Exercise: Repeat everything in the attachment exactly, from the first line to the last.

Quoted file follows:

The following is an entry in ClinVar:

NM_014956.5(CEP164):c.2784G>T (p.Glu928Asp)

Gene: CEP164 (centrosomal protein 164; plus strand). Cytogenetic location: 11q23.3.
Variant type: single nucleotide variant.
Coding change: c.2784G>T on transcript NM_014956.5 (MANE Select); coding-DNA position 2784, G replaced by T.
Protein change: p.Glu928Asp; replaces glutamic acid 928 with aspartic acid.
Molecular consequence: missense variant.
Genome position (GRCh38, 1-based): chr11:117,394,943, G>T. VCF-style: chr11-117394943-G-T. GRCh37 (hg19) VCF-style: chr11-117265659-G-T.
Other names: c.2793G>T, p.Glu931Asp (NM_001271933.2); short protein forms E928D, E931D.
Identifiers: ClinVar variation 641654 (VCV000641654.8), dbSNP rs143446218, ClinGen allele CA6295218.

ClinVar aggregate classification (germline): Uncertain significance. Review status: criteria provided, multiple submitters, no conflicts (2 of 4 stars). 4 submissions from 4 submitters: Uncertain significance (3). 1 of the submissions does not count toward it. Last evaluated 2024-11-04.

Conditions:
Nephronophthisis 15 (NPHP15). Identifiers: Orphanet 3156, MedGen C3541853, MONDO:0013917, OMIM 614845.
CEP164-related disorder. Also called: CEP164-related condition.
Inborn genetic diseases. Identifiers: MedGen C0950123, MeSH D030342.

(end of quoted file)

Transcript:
The following is an entry in ClinVar:

NM_014956.5(CEP164):c.2784G>T (p.Glu928Asp)

Gene: CEP164 (centrosomal protein 164; plus strand). Cytogenetic location: 11q23.3.
Variant type: single nucleotide variant.
Coding change: c.2784G>T on transcript NM_014956.5 (MANE Select); coding-DNA position 2784, G replaced by T.
Protein change: p.Glu928Asp; replaces glutamic acid 928 with aspartic acid.
Molecular consequence: missense variant.
Genome position (GRCh38, 1-based): chr11:117,394,943, G>T. VCF-style: chr11-117394943-G-T. GRCh37 (hg19) VCF-style: chr11-117265659-G-T.
Other names: c.2793G>T, p.Glu931Asp (NM_001271933.2); short protein forms E928D, E931D.
Identifiers: ClinVar variation 641654 (VCV000641654.8), dbSNP rs143446218, ClinGen allele CA6295218.

ClinVar aggregate classification (germline): Uncertain significance. Review status: criteria provided, multiple submitters, no conflicts (2 of 4 stars). 4 submissions from 4 submitters: Uncertain significance (3). 1 of the submissions does not count toward it. Last evaluated 2024-11-04.

Conditions:
Nephronophthisis 15 (NPHP15). Identifiers: Orphanet 3156, MedGen C3541853, MONDO:0013917, OMIM 614845.
CEP164-related disorder. Also called: CEP164-related condition.
Inborn genetic diseases. Identifiers: MedGen C0950123, MeSH D030342.